Annual review of patients with sleep apnea/hypopnea syndrome--a pragmatic randomised trial of nurse home visit versus consultant clinic review

S. Palmer, Sivasubramaniam Selvaraj, Liesl Marten Osman, G. Hulks, David John Godden, C. Dunn, John Alexander Cairns, D. Franklin

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23 Citations (Scopus)


Background: This pragmatic randomised, controlled trial investigated annual review of patients with sleep apnea/hypopnea syndrome (SAHS). Clinical outcomes and costs were compared for consultant clinic review versus specialist nurse home visit.

Method: One hundred and seventy-four patients were 7randomised to annual review by consultant clinic appointment or by specialist nurse home visit. SAHS symptoms. Epworth score, hospital anxiety and depression scale (HADS), Short Form-36 (SF-36) and hours of use of constant positive airway pressure (CPAP) were measured before and 3 months after review. The costs and patient preference for review were determined.

Results: After review, both groups significantly increased CPAP use (mean (SD) increase: nurse, 0.66 (1.71) h; consultant, 0.45 (1.69) h) and reduced symptom scores (nurse, - 2 (7); consultant, - 3 (9)), compared to baseline. There were no differences between groups in these improvements, or in HADS or SF-36 scores. Average duration of a nurse home visit, excluding travel time, was 26 (6) min. Total NHS cost per visit was pound52.26 (49.85) ($83.62 (79.76)), of which pound6.57 (1.43) ($10.51 (2.29)) reflected time spent with the patient and the remainder was travel cost. Average duration of consultant review was 10 (6) min, total NHS cost pound6.21 (3.99) ($9.94 (6.38)). However, the cost to the patient of attending the clinic was pound23.63 (23.21) ($37.81 (37.13)). Patient preference for review was nurse 16%, consultant 19%, and no preference 65%.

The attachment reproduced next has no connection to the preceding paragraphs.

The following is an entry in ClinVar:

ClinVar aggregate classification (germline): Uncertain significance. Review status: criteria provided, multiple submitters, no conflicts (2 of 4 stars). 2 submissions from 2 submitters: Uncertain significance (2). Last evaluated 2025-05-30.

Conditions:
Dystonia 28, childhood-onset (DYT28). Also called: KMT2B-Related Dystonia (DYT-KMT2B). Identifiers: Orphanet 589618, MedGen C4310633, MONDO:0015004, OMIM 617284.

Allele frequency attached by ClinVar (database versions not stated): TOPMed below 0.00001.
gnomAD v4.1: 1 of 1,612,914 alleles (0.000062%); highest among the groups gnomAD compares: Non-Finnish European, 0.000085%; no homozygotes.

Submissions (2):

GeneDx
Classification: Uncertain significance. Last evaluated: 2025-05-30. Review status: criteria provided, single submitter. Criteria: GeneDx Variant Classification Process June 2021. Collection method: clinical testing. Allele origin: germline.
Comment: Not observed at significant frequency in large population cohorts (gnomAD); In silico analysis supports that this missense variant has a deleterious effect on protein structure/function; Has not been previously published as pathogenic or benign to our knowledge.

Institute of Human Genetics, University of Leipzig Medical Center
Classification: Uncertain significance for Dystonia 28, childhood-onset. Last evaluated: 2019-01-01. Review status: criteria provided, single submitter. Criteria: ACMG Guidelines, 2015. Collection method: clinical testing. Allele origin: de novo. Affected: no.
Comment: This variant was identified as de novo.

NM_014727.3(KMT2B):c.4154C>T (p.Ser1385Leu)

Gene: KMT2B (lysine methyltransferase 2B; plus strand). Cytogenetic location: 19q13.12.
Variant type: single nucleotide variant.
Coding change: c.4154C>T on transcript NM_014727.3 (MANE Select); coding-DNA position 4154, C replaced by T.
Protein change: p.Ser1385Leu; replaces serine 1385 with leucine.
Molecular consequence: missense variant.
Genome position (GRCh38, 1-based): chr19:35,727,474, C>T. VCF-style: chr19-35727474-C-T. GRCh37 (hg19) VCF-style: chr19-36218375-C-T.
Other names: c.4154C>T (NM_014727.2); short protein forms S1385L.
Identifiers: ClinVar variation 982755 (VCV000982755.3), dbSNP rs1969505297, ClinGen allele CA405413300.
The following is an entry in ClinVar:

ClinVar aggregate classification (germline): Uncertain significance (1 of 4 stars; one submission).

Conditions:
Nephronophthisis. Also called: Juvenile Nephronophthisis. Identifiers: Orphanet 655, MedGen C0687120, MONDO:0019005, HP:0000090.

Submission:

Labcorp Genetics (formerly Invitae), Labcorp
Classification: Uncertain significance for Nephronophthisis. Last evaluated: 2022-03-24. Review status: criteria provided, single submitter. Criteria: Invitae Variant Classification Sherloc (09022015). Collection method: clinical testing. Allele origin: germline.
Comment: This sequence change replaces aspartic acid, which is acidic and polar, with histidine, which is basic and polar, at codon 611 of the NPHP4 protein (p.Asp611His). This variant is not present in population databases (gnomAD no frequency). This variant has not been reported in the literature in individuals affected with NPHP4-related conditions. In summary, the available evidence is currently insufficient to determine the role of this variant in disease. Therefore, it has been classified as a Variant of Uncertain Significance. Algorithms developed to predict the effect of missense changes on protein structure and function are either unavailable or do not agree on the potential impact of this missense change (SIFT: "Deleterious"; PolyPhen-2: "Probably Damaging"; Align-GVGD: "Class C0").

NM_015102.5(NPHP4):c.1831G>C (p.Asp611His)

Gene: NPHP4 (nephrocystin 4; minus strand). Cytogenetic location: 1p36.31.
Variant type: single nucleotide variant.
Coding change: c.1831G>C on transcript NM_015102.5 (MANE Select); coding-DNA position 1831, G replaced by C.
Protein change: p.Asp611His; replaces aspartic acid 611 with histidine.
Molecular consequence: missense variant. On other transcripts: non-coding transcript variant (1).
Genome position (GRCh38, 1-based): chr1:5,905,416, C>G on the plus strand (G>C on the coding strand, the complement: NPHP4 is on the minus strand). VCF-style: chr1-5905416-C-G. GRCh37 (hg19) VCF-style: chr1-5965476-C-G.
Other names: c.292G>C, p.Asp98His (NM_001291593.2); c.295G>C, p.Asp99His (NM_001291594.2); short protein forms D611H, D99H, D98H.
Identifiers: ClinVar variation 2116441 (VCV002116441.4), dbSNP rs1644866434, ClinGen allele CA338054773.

Conclusion: Following annual review, use of CPAP increased and symptoms improved. Outcomes were similar for consultant and nurse led review. Home visits were expensive for the healthcare provider, whereas clinic attendance incurred substantial costs to the patient. The majority of patients would accept nurse review for their sleep apnea management. (C) 2003 Elsevier B.V. All rights reserved.

Original languageEnglish
Pages (from-to)61-65
Number of pages4
JournalSleep Medicine
Issue number1
Publication statusPublished - 2004


  • sleep apnea syndrome
  • CPAP
  • quality of life
  • symptoms
  • economics
  • outpatient review

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